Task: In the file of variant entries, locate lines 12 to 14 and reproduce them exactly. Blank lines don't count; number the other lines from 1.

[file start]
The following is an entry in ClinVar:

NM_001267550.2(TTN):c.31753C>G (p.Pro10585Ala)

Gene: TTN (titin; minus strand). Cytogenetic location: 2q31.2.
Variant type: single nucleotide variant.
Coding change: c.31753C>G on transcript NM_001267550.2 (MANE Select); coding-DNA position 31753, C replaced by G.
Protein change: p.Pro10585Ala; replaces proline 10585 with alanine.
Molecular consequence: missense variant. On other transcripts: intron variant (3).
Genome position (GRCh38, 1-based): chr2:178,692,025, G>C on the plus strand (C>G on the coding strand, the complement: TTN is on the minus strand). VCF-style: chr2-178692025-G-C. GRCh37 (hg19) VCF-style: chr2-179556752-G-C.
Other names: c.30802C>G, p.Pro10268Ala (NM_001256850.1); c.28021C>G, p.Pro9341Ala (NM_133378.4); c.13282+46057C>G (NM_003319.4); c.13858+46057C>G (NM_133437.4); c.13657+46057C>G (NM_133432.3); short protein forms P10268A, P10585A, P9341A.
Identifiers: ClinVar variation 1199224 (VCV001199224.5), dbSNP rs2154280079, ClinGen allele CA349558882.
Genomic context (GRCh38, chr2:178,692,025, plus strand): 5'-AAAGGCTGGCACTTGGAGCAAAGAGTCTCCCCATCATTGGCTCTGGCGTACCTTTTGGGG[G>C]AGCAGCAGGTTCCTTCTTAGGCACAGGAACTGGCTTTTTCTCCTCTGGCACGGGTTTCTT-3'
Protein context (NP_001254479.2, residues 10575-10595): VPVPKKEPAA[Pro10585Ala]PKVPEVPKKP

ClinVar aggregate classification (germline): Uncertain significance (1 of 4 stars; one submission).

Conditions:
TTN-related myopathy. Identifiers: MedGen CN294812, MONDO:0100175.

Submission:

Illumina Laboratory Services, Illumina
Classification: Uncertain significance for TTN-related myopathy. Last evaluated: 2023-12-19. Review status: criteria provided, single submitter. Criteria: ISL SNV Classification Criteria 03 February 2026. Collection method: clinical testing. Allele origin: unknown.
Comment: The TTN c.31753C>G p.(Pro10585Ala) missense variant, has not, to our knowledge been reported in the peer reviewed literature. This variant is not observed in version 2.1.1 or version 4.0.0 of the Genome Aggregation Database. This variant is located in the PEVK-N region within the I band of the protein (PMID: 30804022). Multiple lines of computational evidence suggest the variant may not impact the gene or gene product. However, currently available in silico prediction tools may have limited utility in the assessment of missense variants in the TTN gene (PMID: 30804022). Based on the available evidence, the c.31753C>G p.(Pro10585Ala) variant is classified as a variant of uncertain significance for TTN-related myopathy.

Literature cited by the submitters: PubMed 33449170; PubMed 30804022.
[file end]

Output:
Protein context (NP_001254479.2, residues 10575-10595): VPVPKKEPAA[Pro10585Ala]PKVPEVPKKP

ClinVar aggregate classification (germline): Uncertain significance (1 of 4 stars; one submission).

Conditions: